Copenhagen climate change conference and environmental stewardship

A Christian view of environmentalism and climate change does not have to be anti-green; nor do we need to have unhealthy fear of big brother and government control.  The environment is not about us.  It is about God’s earth and God’s creation.  Therefore, as Christians, we should approach environmentalism from a theo-centric and biblical perspective.  From a biblical perspective of environmental stewardship, it is difficult not to be anthropocentric but the responsibility does rest on humankind because we are stewards, and not owners of God’s green earth. Scripture says:

“I am putting you in charge of the fish, the birds, and all the wild animals.” (Gen. 1:28, GNT).

“You appointed them rulers over everything you made; you placed them over all creation: sheep and cattle, and the wild animals too; the birds and the fish and the creatures in the seas.” (Psalm 8:6-8, GNT)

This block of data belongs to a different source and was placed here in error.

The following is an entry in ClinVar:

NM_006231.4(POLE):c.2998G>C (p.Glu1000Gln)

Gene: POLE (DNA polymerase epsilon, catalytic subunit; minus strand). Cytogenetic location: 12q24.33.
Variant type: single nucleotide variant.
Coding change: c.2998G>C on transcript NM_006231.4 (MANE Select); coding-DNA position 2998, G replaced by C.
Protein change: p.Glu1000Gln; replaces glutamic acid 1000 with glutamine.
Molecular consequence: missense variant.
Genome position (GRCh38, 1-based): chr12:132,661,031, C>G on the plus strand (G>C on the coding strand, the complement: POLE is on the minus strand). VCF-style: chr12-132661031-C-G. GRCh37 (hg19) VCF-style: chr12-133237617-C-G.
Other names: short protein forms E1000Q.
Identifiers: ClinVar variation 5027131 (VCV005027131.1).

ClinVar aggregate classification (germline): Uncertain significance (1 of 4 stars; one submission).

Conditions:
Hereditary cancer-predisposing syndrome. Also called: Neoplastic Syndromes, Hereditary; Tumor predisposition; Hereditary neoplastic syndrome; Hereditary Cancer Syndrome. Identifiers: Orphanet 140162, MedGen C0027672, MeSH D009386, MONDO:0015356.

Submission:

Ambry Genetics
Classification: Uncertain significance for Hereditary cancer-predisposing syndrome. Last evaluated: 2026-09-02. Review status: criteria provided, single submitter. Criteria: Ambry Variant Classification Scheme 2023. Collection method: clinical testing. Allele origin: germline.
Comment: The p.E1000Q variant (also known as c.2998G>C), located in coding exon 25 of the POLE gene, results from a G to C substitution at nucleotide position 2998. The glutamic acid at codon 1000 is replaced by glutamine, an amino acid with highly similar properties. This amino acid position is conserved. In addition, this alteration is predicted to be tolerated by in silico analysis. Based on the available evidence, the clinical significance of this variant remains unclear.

If we reject human stewardship over the earth, we are rejecting God’s charge of humans over God’s creation.  We are not owners but merely inhabitants and are allowed to share in God’s goodness of creation.

The Copenhagen U.N. Climate Change Conference 2009 is where climate change is now being discussed.  Some conservative environmental policy organizations claim that greenhouse gases are not having a negative effect on global warming.  Scientists say it does, while critics say it is unfounded. I have some reservations about the effects of greenhouse gases on global warming. At the same time, I also think that it could be a real possibility; however, like many people, I have reservations about the validity of scientific data.  The criticism from environmental groups are not all unfounded, though some are based on data that’s cooked-up (e.g., Al Gore).  So what we need is some real honesty and integrity of data from scientists.

President Barack Obama may have committed the United States to cut emissions beyond what realistically possible for U.S. industry.  It will undoubtedly hurt businesses and their ability to compete in the world.  But I wish all the best to American businesses.  This may look good for Obama’s political reputation abroad but it will hurt him at home.